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Birth control options for women


Birth Control Options

Birth control options for women include:

The condom is the only form of birth control that protects against sexually transmitted diseases.

Emergency Contraception

Women of all ages can now get the levonorgestrel emergency contraceptive pill Plan B One-Step without a prescription. Generic versions, such as Next Choice One Dose, are currently available without a prescription only for women age 17 years and older. The other type of “morning-after pill”, ulipristal (ella), requires a prescription for all women regardless of age.

 Birth Control Pills and Blood Clots

All birth control pills can increase the risk for blood clots. For this reason, they are not recommended for women who have high blood pressure, a history of heart disease, are over age 35 and smoke, or who have other risk factors. According to the Food and Drug Administration (FDA), birth control pills that contain drospirenone have a much higher risk for causing blood clots than levonorgestrel or other types of progestin. Drospirenone is the progestin used in the Yaz and Beyaz brand birth control pills.

IUDs and Implants for Adolescents

The American College of Obstetricians and Gynecologists (ACOG) recommends intrauterine devices (IUDs) and contraceptive implants (Implanon, Nexplaon) as first-line contraceptive options for sexually active teens based on the effectiveness of these contraceptives and high rates of patient satisfaction.

A New England Journal of Medicine study found that long-acting contraceptives such as IUDs and implants are 20 times more effective at preventing pregnancy than short-acting birth control pills, patches, or rings.


Contraceptives are devices, drugs, or methods for preventing pregnancy either by preventing the fertilization of the female egg by the male sperm or by preventing implantation of the fertilized egg.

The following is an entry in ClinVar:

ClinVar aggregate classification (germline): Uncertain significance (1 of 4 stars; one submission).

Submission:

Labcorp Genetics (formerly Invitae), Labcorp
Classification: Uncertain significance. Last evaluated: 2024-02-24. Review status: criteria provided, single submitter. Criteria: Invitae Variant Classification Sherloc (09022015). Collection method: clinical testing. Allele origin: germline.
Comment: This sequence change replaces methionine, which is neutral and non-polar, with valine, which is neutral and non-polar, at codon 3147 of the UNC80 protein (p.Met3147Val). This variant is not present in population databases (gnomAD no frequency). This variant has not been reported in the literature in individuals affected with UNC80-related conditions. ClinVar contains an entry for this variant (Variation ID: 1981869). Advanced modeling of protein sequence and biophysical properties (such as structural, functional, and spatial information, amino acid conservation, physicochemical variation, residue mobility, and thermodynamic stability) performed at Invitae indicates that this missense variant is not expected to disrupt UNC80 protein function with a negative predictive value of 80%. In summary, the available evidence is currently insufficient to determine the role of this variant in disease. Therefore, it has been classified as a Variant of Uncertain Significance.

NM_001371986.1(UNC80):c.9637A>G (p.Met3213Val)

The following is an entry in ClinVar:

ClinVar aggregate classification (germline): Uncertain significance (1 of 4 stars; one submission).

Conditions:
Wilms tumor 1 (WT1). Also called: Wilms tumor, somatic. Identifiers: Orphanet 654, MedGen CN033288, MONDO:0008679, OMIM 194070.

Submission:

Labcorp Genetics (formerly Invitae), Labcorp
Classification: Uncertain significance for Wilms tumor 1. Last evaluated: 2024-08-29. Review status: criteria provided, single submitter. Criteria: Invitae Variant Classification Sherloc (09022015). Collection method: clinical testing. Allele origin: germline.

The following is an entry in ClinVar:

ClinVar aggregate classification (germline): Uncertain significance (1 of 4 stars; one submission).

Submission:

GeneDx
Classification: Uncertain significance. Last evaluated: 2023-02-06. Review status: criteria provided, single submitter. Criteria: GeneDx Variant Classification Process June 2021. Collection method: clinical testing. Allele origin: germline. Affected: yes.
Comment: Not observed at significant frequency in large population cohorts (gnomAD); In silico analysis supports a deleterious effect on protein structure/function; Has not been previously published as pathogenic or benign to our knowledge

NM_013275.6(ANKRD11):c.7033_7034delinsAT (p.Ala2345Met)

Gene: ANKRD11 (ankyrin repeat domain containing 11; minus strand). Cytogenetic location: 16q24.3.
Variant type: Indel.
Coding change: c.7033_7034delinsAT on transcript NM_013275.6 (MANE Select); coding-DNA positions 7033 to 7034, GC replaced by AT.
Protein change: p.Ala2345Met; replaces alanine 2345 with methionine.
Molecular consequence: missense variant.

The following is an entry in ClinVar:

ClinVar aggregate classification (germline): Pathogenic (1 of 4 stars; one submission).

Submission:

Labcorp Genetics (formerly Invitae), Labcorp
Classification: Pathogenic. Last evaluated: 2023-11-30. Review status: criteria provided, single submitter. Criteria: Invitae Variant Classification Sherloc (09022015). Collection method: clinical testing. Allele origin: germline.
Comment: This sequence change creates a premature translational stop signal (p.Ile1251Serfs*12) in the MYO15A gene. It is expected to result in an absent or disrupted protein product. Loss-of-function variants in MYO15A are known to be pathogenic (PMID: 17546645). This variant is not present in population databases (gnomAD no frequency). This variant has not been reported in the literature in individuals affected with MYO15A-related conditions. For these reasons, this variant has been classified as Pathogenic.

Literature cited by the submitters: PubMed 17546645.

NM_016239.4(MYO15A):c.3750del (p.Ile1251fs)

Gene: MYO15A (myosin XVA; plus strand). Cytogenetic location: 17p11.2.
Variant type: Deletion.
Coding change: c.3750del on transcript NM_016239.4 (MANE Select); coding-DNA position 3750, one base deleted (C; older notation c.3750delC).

Choosing the appropriate contraceptive is a personal decision. Contraceptive options include:

The condom is the only birth control method that provides protection against sexually transmitted diseases (STDs).

Emergency contraception is also included in this report. It is an option for situations when other birth control methods were not available or failed. It should not be used or substituted for regular birth control.

Hormone-based contraceptives
The pill works in several ways to prevent pregnancy. The pill suppresses ovulation so that an egg is not released from the ovaries. It also changes the cervical mucus, causing it to become thicker and making it more difficult for sperm to swim into the womb. The pill also does not allow the lining of the womb to develop enough to receive and nurture a fertilized egg. This method of birth control offers no protection against sexually-transmitted diseases.

Contraceptive effectiveness is characterized by "typical use" and "perfect use":

The most effective standard female contraceptives have a failure rate of less than 1% with typical (normal) use. They are:

By comparison, failure rates for the male latex condom are about 18% with typical use and 2% with perfect use. Failure rates for hormonal contraception are about 9% for the first year of typical use. To put these rates into perspective, a sexually active woman of reproductive age who does not use contraception faces an 85% likelihood of becoming pregnant in the course of a year.

Oral Contraceptives and Combination Hormonal Methods

Oral contraceptives (OCs, birth control pills, or “the Pill,”) are available by prescription and come in either a combination of estrogen and progestin or progestin alone. Most women use the combination hormone pill. Women who experience severe headaches or high blood pressure from the estrogen in the combined pill can take the progestin-only pill.

The birth control pill is the most popular form of contraception in the United States, used by more than 10 million American women.

Birth control pills work by:

When a woman stops taking the pill, she usually regains fertility within 3 - 6 months.

Most birth control pills contain a combination of an estrogen and a progesterone (in a synthetic form called progestin). The estrogen compound used in most combination OCs is estradiol. There are many different progestins, but common types include levonorgestrol, drospirenone, norgestrol, norethindrone, and desogestrel.

These hormones can cause temporary side effects especially during the first 2 - 3 months of birth control use. Common side effects of oral contraceptives include:

Although women are often concerned about weight gain, most studies have not found this to be a side effect associated with oral contraceptives. The estrogen in combination birth control pills may cause some fluid retention.